Working in the Azure Disaster Recovery (ASR) team for over 6 months now, I have been using Kusto (a log analytics platform developed at Microsoft) extensively for interactive analysis and monitoring of internal service components and flows.

Kusto is modeled in **a typical RDBMS fashion** and it supports complex analytical queries over stored entities. The **ingestion and querying** performance is topnotch, which comes at the cost of **sacrificing** the ability to carry out in-place updates of individual rows. In the Kusto documentation the best practices have mentioned that when doing joins (synonymous to joins in SQL terminology), always keep the computationally heavy part on the right side of the join for better performance. I used to wonder why this is recommended until I read about the most common join algorithms. Perhaps reading about how joins are implemented will help me write more efficient queries? This is a post about some very primitive join algorithms.

## Notation

- : Number of records in relation X
- : A block (partition) in relation X
- : The number of blocks (partitions) of X
- : Number of records in a block of relation X

## Nested loop algorithm

This is the trivial join algorithm with two nested loops. A brute force on all row-row combinations of both sides. For joining two relations **X** and **Y**, it runs in operations.

The following would be a crude pseudocode for this.

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for (record Rx in X)
{
for (record Ry in Y)
{
# Check if Rx and Ry satisfy the join condition.
if join_condition.satisfy(Rx, Ry)
{
# Join the records and add to output
return (Rx, Ry)
}
}
}

## Hash join algorithm

In this algorithm one of the tables is **loaded into memory and hashed on the joining key**. Then while scanning the second table, the hashes are matched to verify the join condition. To judge if this is a better algorithm we need to consider all pros and cons of the algorithm. First let us look at the pseudocode. In the example below, an inner join is performed. The primary thing to consider is that the hash function has the **join attributes as keys** and the **entire row as the value**.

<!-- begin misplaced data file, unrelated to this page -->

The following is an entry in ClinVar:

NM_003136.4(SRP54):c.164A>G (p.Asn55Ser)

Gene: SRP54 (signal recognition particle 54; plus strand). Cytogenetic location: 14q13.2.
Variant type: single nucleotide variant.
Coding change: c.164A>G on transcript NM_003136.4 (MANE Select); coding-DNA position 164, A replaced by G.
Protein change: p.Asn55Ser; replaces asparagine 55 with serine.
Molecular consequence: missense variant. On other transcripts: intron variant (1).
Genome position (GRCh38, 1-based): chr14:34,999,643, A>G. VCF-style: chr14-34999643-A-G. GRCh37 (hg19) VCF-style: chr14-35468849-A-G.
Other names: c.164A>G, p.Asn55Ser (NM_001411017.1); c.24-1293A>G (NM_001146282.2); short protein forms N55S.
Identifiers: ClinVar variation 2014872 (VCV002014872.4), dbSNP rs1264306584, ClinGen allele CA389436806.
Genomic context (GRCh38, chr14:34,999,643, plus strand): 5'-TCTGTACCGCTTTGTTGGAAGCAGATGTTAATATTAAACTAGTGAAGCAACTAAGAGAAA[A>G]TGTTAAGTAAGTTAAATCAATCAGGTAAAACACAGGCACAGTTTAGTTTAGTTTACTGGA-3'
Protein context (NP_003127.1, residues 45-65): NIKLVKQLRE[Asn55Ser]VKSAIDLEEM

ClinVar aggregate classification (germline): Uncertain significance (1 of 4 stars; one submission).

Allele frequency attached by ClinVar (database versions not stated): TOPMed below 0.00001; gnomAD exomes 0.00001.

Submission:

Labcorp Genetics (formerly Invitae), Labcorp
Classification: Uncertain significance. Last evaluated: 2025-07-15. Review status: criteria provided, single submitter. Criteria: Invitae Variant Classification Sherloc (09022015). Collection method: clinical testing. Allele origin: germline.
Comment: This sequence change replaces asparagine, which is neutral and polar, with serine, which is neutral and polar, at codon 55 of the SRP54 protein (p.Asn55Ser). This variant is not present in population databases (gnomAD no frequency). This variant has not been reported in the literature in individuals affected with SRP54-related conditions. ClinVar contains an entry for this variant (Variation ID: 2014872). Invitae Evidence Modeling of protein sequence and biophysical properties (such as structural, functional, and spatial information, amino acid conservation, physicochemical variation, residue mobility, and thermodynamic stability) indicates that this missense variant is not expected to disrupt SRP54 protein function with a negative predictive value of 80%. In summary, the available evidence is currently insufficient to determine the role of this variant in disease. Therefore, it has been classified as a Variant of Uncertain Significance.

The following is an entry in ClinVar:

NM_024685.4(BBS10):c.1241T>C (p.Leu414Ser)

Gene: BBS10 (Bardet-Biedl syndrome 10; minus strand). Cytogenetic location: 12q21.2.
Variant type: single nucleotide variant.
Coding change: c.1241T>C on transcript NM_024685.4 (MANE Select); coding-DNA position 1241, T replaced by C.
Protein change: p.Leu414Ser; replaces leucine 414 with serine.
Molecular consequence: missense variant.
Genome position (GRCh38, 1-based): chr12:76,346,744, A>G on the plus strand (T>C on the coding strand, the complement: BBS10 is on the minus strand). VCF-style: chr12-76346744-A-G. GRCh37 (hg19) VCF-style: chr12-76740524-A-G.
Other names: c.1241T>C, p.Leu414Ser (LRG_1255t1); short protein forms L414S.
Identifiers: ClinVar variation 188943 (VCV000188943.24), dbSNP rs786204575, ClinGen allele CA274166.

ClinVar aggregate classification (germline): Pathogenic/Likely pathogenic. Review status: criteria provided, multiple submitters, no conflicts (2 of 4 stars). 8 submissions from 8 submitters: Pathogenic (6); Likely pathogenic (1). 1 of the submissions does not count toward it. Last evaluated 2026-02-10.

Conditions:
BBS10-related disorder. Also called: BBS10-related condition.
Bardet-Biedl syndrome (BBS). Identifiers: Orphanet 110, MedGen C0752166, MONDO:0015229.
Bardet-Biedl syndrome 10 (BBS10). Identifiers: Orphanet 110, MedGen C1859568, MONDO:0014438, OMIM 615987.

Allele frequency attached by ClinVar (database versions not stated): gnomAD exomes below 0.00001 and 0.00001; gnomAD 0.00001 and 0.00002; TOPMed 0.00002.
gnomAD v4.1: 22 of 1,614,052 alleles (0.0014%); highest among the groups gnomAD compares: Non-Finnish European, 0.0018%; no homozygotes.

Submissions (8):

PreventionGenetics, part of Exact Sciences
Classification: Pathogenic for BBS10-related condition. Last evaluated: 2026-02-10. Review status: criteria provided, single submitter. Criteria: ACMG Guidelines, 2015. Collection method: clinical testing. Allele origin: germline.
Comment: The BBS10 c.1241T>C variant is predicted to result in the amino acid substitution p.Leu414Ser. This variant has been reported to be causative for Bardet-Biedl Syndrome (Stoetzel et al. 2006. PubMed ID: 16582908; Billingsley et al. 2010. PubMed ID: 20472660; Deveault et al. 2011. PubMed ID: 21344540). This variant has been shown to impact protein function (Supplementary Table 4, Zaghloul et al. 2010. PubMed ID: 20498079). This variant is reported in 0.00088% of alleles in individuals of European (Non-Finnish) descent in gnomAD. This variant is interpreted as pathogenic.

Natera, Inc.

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HashTable Ht;
for (record Rx in X)
{
Compute hash key on join attribute(s) in Rx
Insert Rx to the appropriate bucket in Ht
}
for (record Ry in Y)
{
Compute hash key on join attribute(s) in Ry
Lookup this key in Ht and find the joining bucket
for (record Rx in the selected bucket)
{
# Depending on the values, actual implementations
# might add a check here to prevent errors due to
# collisions.
return (Rx, Ry)
}
}

This algorithm hence consists of two “phases”

**Build phase**- where we build the hash table from relation X**Probe phase**- where we scan (probe) the relation Y to match hashes

The build phase runs in and the probe phase runs in because hash table lookup is .

**Overall complexity: ** which is linear and much better than the quadratic nested loop.

**As you might have guessed, two limitations immediately pop up when considering the hash join**

- What if during the build phase, the relation (table)
**does not fit into available memory**? - What about
**non-equality conditions**? Comparing hashes would work only for equi-joins and not for any generic join conditions.

## Dealing with the limitations

**Memory constraint**If the whole relation does not fit into memory, then one way is to

**partition the relation into blocks**of size that fit in memory,**hash each block**and then**probe**the other relation for each block of the first relation.For joining X and Y, if we partition X into blocks then the time taken for each block to be joined with relation Y is , similar to the classical hash-join above. Overall for all blocks this will take which is still better than the nested loop.

**Equi-join constraint**We cannot use hash join with a non-equality condition (because hashing). This remains a limitation of the algorithm.

## Sort-merge algorithm

The hash-join does not work for conditions other than equality, that’s where sort-merge algorithm hops in. This is the most commonly used algorithm in most RDBMS implementations. The special idea here is to first sort both the relations (tables) by the join attribute so that a linear scan with two probes (one for each relation) will be able to deal with both relations at the same time. Therefore, practically the costliest part of this algorithm is sorting the inputs. Sorting can be done in 2 ways

- Explicit external sort.
- Exploit a pre-existing ordering in the join relations. For instance if the join input is produced by an index scan* then we already have that relation ordered.

Therefore, for two relations X and Y, if X fits in memory pages and Y fits in memory pages, then the worst case running time would be .

There are numerous other join algorithms that leverage the ideas in the above mentioned basic algorithms, for instance the hybrid hash-join partitions each relation using a hash function for saving probe time on the second relation when performing the actual join. ** Knowing how joins are implemented in the DBMS being used, one might therefore write more efficient queries**.

** Recommended reading: B+ tree, Bx tree*